The document presents the highlights of the ‘Software pillar of open science’ meeting organised by the Committee for Open Science  on 23rd November 2023.

Highlights of the “Software Pillar of Open Science” workshop

Isabelle BLANC (French Ministry for Higher Education and Research)
Roberto DI COSMO (Inria and Paris Cité University, director of Software Heritage)
Mathieu GIRAUD (CNRS, University of Lille)
Daniel LE BERRE (University of Artois, CNRS)
Violaine LOUVET (CNRS, Grenoble Alpes University)
Nicolas ROUGIER (Inria, University of Bordeaux, CNRS)

Novembre 2023

Read the report on HAL

Software has become essential in all areas of scientific research, both as a tool for research, a product of research, and a research object in itself. In the quest to make research results reproducible, and pass knowledge to future generations, we must preserve three main pillars: the research articles that describethe results, the data sets used or produced, and the software source code that embodies the logic of the data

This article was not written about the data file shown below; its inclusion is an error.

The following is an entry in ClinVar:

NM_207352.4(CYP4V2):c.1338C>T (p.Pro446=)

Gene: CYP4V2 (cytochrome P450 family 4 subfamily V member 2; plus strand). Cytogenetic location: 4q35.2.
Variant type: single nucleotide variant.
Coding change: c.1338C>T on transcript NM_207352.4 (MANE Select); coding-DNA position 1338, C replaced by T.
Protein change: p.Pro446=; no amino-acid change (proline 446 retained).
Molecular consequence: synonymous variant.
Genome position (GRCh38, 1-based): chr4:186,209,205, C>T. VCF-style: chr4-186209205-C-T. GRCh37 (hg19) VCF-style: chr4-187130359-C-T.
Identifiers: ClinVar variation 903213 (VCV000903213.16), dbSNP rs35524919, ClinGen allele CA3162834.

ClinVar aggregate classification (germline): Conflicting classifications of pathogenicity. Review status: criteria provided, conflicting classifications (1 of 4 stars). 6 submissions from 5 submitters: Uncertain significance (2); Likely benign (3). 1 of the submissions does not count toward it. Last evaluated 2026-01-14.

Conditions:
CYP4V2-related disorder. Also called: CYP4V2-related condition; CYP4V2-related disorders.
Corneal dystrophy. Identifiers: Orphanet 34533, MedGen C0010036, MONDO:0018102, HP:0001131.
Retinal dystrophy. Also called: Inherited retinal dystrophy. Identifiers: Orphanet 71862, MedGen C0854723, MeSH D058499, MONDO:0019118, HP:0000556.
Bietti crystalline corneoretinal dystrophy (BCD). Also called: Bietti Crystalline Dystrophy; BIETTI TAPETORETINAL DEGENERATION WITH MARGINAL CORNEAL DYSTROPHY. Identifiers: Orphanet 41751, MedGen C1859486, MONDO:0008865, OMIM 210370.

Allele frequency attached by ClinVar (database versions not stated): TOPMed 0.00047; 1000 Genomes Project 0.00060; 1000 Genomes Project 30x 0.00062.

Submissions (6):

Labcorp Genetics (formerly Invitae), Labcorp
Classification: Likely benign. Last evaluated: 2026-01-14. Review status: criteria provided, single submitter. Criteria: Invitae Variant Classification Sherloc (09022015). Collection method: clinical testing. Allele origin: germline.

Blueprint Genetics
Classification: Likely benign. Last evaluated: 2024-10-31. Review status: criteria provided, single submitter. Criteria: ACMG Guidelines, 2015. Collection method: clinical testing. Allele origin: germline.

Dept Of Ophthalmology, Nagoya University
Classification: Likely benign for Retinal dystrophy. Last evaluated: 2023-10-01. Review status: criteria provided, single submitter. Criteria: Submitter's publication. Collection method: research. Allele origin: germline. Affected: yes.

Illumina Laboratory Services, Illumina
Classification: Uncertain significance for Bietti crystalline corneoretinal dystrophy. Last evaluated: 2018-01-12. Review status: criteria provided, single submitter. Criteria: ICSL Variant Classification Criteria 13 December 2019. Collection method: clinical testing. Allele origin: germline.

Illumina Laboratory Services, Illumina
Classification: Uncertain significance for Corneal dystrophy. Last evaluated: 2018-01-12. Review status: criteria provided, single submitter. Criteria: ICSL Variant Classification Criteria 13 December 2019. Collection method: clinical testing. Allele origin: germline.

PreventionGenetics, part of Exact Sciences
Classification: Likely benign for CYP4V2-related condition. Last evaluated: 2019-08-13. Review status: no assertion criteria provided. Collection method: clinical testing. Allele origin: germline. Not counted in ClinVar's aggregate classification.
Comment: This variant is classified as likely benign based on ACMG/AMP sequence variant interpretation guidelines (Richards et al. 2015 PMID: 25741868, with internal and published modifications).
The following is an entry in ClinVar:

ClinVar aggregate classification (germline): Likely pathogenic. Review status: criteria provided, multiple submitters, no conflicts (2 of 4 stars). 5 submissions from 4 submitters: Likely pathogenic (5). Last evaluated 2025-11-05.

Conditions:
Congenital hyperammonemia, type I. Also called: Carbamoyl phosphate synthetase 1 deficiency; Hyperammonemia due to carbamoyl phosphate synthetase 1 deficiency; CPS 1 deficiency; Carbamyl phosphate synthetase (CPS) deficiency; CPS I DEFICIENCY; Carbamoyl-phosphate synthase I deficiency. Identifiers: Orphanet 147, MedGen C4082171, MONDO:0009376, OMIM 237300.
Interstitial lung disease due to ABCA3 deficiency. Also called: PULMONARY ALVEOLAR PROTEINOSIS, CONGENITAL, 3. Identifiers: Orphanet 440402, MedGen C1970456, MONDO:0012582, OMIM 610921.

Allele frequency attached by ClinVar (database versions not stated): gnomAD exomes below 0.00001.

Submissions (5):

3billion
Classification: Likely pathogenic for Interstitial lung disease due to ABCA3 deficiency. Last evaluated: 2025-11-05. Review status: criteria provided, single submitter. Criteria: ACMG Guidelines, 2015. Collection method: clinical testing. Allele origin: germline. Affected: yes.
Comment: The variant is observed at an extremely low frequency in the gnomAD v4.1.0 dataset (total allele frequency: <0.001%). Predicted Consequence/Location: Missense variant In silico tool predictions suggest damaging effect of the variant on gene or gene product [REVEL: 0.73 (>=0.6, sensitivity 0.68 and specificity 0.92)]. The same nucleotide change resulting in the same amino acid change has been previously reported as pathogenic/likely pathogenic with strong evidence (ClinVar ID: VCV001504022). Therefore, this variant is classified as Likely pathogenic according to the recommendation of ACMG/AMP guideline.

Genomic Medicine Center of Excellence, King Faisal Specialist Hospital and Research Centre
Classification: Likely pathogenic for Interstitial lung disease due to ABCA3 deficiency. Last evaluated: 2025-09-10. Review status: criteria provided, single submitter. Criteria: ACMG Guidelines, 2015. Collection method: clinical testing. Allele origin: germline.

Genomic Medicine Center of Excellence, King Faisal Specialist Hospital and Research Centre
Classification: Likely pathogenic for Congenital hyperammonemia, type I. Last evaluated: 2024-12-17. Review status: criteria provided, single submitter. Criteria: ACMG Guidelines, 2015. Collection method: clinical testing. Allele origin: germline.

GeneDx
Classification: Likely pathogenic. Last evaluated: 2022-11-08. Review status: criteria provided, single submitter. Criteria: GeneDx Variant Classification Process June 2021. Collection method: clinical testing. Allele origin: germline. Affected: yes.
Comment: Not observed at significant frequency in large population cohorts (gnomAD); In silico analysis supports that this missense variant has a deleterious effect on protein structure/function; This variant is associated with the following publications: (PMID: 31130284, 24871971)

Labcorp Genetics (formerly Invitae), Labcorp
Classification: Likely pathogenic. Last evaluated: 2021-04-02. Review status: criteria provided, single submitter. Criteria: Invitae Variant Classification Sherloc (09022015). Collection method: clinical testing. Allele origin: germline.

transformation. Indeed, the preservation of software source code is as essential as preserving research articles and data sets.

The main aim of this in-person half-day event, organized by the French Committee for Open Science on November 29th 2023, was to bring together high-level stakeholders from a variety of backgrounds, including researchers, research software engineers, research evaluation bodies, infrastructures, academic open source program offices (OSPOs), and financial backers, to share their experience and views on research software.

The workshop featured three panel sessions, in which speakers focused on major dimensions of relevance to software in open science:
− Acknowledgment of software as a key pillar for reproducible research;
− Recognition and support for the dissemination of software;
− Highlighting of the social impact of software.

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About the workshop

1 | Welcome addresses

1.1 | Welcome address from Roberto Di Cosmo

1.2 | Welcome address from Nicolas Fressengeas

2 | Highlights from the sessions

2.1 | Recognition of research software contributions and visibility of research software

2.2 | Software contribution to research reproducibility

2.3 | Social impact and sustainability of publicly funded research software

3 | Closing remarks

3.1 | Closing remarks from Bhanu Neupane

3.2 | Closing remarks from Marin Dacos

4 | Resources of interest